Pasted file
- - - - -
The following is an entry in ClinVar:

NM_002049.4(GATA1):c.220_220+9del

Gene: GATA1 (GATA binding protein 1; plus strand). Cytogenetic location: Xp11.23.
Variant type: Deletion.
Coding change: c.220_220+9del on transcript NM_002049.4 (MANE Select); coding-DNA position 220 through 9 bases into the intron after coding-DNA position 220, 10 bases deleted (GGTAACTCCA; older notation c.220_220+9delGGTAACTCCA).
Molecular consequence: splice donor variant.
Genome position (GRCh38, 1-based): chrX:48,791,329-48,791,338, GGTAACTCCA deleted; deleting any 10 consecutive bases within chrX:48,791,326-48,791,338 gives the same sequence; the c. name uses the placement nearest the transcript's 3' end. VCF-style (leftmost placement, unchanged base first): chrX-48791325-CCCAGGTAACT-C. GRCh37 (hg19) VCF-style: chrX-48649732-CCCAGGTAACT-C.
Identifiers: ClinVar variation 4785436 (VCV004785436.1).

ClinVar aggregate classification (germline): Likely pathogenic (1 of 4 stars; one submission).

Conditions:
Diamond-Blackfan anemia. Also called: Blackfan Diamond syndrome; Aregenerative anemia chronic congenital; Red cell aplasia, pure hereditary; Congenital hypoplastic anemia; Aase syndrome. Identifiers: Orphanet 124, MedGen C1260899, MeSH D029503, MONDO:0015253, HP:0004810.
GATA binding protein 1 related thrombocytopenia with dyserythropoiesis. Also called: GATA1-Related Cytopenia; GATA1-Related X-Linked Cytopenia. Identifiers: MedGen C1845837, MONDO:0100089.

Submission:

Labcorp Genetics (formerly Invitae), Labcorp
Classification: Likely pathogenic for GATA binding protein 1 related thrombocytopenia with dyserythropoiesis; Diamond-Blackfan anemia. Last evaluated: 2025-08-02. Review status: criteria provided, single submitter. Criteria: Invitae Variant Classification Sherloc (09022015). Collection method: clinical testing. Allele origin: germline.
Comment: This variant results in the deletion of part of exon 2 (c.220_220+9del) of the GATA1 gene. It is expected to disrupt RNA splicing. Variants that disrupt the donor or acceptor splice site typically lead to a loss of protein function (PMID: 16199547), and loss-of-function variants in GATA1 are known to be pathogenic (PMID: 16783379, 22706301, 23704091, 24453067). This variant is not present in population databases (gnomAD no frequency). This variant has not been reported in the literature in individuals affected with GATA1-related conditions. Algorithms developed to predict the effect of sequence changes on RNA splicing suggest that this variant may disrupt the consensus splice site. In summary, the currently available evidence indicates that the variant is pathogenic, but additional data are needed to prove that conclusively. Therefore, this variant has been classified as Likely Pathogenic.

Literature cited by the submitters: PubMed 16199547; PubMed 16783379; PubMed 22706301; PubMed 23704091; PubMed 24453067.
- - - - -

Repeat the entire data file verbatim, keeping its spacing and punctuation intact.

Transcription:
The following is an entry in ClinVar:

NM_002049.4(GATA1):c.220_220+9del

Gene: GATA1 (GATA binding protein 1; plus strand). Cytogenetic location: Xp11.23.
Variant type: Deletion.
Coding change: c.220_220+9del on transcript NM_002049.4 (MANE Select); coding-DNA position 220 through 9 bases into the intron after coding-DNA position 220, 10 bases deleted (GGTAACTCCA; older notation c.220_220+9delGGTAACTCCA).
Molecular consequence: splice donor variant.
Genome position (GRCh38, 1-based): chrX:48,791,329-48,791,338, GGTAACTCCA deleted; deleting any 10 consecutive bases within chrX:48,791,326-48,791,338 gives the same sequence; the c. name uses the placement nearest the transcript's 3' end. VCF-style (leftmost placement, unchanged base first): chrX-48791325-CCCAGGTAACT-C. GRCh37 (hg19) VCF-style: chrX-48649732-CCCAGGTAACT-C.
Identifiers: ClinVar variation 4785436 (VCV004785436.1).

ClinVar aggregate classification (germline): Likely pathogenic (1 of 4 stars; one submission).

Conditions:
Diamond-Blackfan anemia. Also called: Blackfan Diamond syndrome; Aregenerative anemia chronic congenital; Red cell aplasia, pure hereditary; Congenital hypoplastic anemia; Aase syndrome. Identifiers: Orphanet 124, MedGen C1260899, MeSH D029503, MONDO:0015253, HP:0004810.
GATA binding protein 1 related thrombocytopenia with dyserythropoiesis. Also called: GATA1-Related Cytopenia; GATA1-Related X-Linked Cytopenia. Identifiers: MedGen C1845837, MONDO:0100089.

Submission:

Labcorp Genetics (formerly Invitae), Labcorp
Classification: Likely pathogenic for GATA binding protein 1 related thrombocytopenia with dyserythropoiesis; Diamond-Blackfan anemia. Last evaluated: 2025-08-02. Review status: criteria provided, single submitter. Criteria: Invitae Variant Classification Sherloc (09022015). Collection method: clinical testing. Allele origin: germline.
Comment: This variant results in the deletion of part of exon 2 (c.220_220+9del) of the GATA1 gene. It is expected to disrupt RNA splicing. Variants that disrupt the donor or acceptor splice site typically lead to a loss of protein function (PMID: 16199547), and loss-of-function variants in GATA1 are known to be pathogenic (PMID: 16783379, 22706301, 23704091, 24453067). This variant is not present in population databases (gnomAD no frequency). This variant has not been reported in the literature in individuals affected with GATA1-related conditions. Algorithms developed to predict the effect of sequence changes on RNA splicing suggest that this variant may disrupt the consensus splice site. In summary, the currently available evidence indicates that the variant is pathogenic, but additional data are needed to prove that conclusively. Therefore, this variant has been classified as Likely Pathogenic.

Literature cited by the submitters: PubMed 16199547; PubMed 16783379; PubMed 22706301; PubMed 23704091; PubMed 24453067.